How To Replace A Motorcycle Chain | MC GARAGE

Tips, techniques and tools to change out a worn chain the right way.

Chains don't last forever, owners of shaft-drive bikes are quick to point out. Good thing modern chains are actually quite durable, relatively inexpensive, and easy to replace. You'll need the following tools for a streetbike swap: chain tool (motionpro.com ; $90, or rkexcelamerica.com ; $140), grinder, the new chain, and the correct master link. (High-power streetbikes should always use a rivet link.)

motorcycle chain
1 Start by grinding off the outside peened end of one rivet head. Grinding makes it much easier to push the roller pin through the chain. Doing the work on the rear sprocket makes life easier.Photo: Marc Cook
motorcycle chain
2 Assemble the tool with the appropriate pin. Follow the manufacturer’s recommendations for pin diameter versus chain type.Photo: Marc Cook
motorcycle chain
3 Secure the breaker head over the roller to be removed and drive the pin through the chain. Be sure to maintain alignment of the tool to the chain. No twisting!Photo: Marc Cook
motorcycle chain
4 The removed pin should drop from the back of the tool. If you encounter binding, stop and try to find the cause. Brute force could break the tool.Photo: Marc Cook
motorcycle chain
5 Separate the links of the old chain and join the new one with a master link. Use this technique to pull the new chain through the swingarm and over the countershaft sprocket—easier than wrestling with it!Photo: Marc Cook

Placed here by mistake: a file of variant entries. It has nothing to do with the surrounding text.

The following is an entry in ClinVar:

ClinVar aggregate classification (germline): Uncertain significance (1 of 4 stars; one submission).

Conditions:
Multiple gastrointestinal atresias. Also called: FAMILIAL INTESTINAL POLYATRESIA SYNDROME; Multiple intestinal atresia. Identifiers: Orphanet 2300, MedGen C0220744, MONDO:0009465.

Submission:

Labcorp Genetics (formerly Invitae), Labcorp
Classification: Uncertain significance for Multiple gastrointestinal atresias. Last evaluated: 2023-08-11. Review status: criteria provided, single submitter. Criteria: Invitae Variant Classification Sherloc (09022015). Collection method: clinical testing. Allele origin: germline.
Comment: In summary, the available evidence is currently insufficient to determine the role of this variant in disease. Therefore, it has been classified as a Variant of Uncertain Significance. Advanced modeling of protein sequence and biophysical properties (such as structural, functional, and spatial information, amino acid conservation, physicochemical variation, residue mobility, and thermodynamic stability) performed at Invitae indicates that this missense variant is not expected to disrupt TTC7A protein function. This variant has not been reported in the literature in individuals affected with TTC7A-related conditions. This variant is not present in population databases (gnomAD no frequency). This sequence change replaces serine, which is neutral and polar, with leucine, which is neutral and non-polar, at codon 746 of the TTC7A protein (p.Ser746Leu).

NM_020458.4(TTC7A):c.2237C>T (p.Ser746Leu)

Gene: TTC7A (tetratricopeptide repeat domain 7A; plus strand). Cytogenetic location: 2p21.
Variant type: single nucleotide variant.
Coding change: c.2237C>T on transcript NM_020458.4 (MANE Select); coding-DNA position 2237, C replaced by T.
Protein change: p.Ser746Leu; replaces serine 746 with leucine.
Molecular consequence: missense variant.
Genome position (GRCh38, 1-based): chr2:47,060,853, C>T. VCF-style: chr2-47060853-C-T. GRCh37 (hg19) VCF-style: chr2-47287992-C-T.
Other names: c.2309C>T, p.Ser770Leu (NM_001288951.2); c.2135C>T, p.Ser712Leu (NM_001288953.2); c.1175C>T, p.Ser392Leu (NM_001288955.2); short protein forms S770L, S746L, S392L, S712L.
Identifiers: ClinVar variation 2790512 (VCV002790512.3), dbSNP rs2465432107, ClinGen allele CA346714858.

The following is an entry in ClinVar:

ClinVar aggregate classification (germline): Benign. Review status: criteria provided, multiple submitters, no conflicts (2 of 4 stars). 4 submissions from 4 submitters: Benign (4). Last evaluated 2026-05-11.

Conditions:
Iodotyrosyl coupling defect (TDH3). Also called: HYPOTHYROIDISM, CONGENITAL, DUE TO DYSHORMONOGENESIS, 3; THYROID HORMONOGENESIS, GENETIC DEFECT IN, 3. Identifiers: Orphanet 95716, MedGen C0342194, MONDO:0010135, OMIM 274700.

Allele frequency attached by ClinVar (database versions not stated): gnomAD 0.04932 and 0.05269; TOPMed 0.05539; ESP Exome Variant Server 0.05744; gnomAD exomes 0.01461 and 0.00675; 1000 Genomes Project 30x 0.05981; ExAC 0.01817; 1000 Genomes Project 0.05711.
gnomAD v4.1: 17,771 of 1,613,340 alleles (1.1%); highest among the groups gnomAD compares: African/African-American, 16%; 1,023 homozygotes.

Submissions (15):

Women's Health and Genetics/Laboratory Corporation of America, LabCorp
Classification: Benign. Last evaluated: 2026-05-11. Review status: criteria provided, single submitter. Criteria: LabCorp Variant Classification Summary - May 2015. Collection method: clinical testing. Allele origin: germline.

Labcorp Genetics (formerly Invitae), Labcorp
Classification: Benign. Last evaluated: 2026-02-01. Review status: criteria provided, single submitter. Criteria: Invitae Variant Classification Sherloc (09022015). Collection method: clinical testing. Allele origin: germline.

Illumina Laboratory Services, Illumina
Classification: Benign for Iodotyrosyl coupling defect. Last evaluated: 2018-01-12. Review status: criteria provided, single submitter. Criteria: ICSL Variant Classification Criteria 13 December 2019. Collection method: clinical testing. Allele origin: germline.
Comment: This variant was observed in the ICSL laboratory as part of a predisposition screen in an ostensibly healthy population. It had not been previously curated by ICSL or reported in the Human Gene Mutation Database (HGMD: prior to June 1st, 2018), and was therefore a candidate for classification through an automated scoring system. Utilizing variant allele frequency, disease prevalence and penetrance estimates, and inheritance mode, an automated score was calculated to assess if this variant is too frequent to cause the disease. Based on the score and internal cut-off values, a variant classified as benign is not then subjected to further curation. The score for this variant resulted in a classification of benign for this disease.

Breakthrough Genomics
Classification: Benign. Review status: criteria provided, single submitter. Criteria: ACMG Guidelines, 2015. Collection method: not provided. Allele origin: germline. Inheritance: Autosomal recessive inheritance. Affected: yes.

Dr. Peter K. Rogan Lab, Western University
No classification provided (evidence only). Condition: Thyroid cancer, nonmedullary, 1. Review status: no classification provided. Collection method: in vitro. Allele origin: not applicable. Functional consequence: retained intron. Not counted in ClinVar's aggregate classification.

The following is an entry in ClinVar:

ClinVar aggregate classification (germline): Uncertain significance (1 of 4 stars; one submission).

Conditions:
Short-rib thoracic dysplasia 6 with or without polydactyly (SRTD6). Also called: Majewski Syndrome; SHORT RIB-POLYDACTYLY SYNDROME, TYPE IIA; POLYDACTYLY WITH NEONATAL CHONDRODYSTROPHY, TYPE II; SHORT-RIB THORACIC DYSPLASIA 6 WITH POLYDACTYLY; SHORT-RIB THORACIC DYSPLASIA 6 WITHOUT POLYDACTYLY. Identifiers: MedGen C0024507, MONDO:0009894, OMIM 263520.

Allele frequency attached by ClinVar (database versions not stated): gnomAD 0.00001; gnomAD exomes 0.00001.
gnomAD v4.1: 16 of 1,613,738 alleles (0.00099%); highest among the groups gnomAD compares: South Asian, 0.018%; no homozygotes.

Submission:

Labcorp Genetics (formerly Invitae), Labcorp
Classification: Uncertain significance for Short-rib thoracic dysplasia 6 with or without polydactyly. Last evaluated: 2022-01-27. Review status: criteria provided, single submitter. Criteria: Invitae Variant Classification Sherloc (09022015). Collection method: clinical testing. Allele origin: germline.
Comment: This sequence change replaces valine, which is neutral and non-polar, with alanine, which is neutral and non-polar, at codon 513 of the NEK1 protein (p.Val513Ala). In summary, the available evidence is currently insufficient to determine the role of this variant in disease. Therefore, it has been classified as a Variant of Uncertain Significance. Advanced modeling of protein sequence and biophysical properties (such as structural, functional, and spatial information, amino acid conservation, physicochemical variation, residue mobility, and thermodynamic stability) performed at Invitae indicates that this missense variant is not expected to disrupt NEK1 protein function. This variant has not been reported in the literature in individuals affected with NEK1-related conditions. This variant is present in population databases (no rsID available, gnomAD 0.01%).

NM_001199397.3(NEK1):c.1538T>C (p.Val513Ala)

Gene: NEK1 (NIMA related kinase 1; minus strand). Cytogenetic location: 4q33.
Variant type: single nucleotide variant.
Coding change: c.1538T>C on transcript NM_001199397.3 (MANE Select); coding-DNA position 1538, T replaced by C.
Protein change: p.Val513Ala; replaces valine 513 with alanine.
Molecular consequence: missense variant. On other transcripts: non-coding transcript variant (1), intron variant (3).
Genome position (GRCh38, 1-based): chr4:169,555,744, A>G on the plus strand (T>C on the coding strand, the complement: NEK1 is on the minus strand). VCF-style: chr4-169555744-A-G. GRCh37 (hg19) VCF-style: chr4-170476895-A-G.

motorcycle chain
6 Once the chain has come full circle, note where you will have to cut the new chain to match length with the old one. Repeat the initial link-breaking steps (1-4).Photo: Marc Cook
motorcycle chain
7 With the chain the correct length, prepare the new master link by sliding new O-rings over the pins. Some chains will provide a small packet of grease; liberally lubricate the link’s pins and the O-rings before reassambly. Wear gloves!Photo: Marc Cook
motorcycle chain
8 When pressing the new outer plates on, note how much of the master link’s pins should be exposed. That tells you how much to squeeze the outer plates.Photo: Marc Cook
motorcycle chain
9 Finish by using the staking tool, which has a cone-shaped mandrel to spread the open bore of the master link’s pins. Again, each chain manufacturer will specify how much the pins need to be spread. Don’t just guess. When you’re done, thoroughly clean the excess grease off the new chain.Photo: Marc Cook